Job Hunt Mistakes Those Trying to Return to Work Make
Anyone who’s been unemployed and job searching for longer than they’d like will have feelings of vulnerability, which ultimately impact their level of confidence. Unfortunately, this is where the job hunt can go downhill. A lack of confidence can lead to insecurities and feelings of hopelessness. There may be a period where the job search mission is put on halt. Or, in some cases, job seekers begin to project desperation in front of prospective employers instead of strength and capabilities to do the job well. Continuing in a negative cycle will only lead to greater disappointments in the job hunt.
Here are tips to help avoid job hunt mistakes:
Employers hire to fill a need, not because they feel sorry for you
Remember that employers have an open position to fill a need within the organization. They will hire the candidate who demonstrates and expresses confidence and the ability to meet the demands of the job. Regardless of how the job search process has gone, start every opportunity with a fresh and open mind to express confidently how you can help fulfill the needs of the employer.
Showing desperation does not impress
It’s understandable that after a lengthy period of unemployment there may be pressure to secure a job, especially if you’re falling behind on bills. Attempting to be overly flexible, or desperate for a job isn’t the right move to make. Most employers aren’t looking to find the overly-agreeable or cheapest worker. Maintain a positive attitude! It’s about showcasing to employers that you’re a confident and competent candidate for the job, not someone who is looking to take the first job they can get their hands on. Accepting the wrong job can also back-fire. You must consider if it’s really a job you’ll be satisfied with. If you find dissatisfaction with a job, it’ll only put you back in the same position you are in now – job searching.
Stick to a plan and routine
Develop a plan and routine to go about job searching. You’ll be less likely to spend endless hours at job searching and getting no results. Have a strategy to finding new employers to target. Designate specific times during your day to conduct research on employers and the best contacts to reach for the job. And, have a plan to act on opportunities. Remember, when it comes to job searching it is not about how many resumes you send out. Focus your time and efforts on job opportunities that truly match your interests and goals. Customize your approach for each job opportunity to effectively showcase that you have the experience and skills the employer desires. For more tips, read: “Best Job Search Advice: Building a Job Search Plan.”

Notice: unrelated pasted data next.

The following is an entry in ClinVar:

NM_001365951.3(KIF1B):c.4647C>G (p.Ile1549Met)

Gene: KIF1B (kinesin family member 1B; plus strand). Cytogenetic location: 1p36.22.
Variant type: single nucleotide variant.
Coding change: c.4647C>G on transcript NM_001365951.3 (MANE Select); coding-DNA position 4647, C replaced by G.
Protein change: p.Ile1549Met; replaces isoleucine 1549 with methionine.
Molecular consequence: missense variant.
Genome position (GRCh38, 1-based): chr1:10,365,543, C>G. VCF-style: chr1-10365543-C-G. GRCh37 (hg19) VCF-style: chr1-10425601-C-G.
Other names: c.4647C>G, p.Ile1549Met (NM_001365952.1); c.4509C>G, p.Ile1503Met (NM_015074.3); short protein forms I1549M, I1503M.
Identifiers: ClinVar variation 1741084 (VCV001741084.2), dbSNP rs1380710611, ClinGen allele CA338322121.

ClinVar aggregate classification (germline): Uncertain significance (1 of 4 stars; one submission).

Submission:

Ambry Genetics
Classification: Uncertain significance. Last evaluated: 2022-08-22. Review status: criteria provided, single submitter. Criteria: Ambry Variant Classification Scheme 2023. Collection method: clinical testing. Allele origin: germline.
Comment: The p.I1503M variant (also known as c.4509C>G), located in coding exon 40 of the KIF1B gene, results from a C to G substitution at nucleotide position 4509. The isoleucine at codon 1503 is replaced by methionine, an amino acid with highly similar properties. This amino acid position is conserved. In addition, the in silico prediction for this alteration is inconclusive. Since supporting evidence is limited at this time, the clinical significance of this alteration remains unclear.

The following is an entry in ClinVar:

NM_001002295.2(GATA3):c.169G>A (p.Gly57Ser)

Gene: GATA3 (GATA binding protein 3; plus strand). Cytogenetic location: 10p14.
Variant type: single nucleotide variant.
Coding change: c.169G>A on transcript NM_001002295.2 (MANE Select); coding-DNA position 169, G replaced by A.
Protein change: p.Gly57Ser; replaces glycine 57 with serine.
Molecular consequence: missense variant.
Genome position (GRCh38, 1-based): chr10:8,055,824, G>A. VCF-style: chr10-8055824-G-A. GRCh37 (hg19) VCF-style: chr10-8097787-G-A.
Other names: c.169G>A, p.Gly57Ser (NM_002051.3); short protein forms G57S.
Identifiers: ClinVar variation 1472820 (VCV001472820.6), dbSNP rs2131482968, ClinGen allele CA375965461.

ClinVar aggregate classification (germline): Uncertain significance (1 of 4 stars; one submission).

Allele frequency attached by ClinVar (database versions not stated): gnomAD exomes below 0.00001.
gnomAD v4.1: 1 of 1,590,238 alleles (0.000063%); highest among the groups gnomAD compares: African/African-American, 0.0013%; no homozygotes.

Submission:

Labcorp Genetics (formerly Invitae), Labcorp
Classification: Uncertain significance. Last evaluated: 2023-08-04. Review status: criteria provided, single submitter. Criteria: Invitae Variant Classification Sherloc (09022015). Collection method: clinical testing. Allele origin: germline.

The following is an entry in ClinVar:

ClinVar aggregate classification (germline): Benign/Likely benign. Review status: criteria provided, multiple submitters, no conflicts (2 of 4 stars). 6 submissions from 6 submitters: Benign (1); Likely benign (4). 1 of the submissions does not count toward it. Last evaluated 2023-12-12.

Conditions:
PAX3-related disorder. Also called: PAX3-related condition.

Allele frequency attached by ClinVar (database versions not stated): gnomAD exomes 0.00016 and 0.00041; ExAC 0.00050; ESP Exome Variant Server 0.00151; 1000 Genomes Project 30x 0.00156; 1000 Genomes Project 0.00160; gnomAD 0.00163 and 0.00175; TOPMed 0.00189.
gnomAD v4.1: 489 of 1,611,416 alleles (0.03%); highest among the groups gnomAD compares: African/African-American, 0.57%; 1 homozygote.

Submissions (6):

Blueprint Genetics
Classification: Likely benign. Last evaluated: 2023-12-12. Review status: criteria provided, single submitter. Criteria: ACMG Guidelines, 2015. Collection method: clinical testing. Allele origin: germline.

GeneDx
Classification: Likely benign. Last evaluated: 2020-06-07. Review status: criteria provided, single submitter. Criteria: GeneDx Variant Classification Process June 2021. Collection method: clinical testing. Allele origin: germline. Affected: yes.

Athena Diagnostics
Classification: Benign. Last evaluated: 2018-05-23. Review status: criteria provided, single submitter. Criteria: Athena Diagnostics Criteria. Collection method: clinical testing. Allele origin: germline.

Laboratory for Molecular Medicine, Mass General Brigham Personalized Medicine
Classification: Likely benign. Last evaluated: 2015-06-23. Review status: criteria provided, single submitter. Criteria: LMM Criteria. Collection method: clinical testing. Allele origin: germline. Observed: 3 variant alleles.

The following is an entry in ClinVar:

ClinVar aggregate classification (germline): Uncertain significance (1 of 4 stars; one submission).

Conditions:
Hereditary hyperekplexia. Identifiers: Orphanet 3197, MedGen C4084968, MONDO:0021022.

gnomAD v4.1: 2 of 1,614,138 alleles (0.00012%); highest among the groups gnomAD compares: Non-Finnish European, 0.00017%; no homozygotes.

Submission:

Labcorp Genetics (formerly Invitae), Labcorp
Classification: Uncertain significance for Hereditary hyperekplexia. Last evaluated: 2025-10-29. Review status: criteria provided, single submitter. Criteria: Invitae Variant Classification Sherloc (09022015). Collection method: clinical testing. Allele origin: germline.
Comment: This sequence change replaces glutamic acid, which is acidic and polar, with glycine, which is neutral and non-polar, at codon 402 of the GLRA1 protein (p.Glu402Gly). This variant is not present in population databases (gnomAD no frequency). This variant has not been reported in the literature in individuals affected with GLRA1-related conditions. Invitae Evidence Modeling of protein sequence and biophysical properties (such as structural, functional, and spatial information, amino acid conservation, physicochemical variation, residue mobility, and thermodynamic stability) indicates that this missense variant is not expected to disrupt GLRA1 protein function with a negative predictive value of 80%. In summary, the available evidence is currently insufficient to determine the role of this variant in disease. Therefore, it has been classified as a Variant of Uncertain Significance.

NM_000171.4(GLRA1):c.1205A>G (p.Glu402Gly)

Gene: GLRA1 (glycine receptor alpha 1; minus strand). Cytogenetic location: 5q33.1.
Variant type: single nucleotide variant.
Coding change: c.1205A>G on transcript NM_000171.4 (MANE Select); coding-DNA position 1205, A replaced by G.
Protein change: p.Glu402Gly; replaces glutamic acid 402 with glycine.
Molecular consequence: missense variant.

It’s easy to go astray from the job search, but to get results you must keep at it! Not every job seeker is fortunate in securing a new job within a month of job searching. For some, it may take up to a year or longer. It varies person to person and can also be impacted by your profession and salary level. If your goal is to be employed, don’t stop job searching even if there are high hopes a recent job interview will turn into a job offer. Employers can have various reasons for changing decisions and it just takes one rejection to throw you off course if you’ve put a stop on the job search. Yes, you may prefer spending your time doing other things, it may be the third round of interviewing with an employer, or you may have been rejected for the third time, but stopping the job search effort only means you’ll be unemployed longer. It’s understandable that losing a job offer to someone else can be disheartening, but you can bounce back from it! For more tips, read: “Tips to Handling Rejection as a Job Seeker.”
No one will disagree with you that job searching is hard work and can take a toll on you mentally, but pondering on all the negatives of the job search process will not change your employment status. You must keep at it and learn from each experience to improve on the next opportunity that comes your way. Make sure you resume is also ready for employers. For more tips to resume writing, read: “Resume Trends to Follow for the New Year.”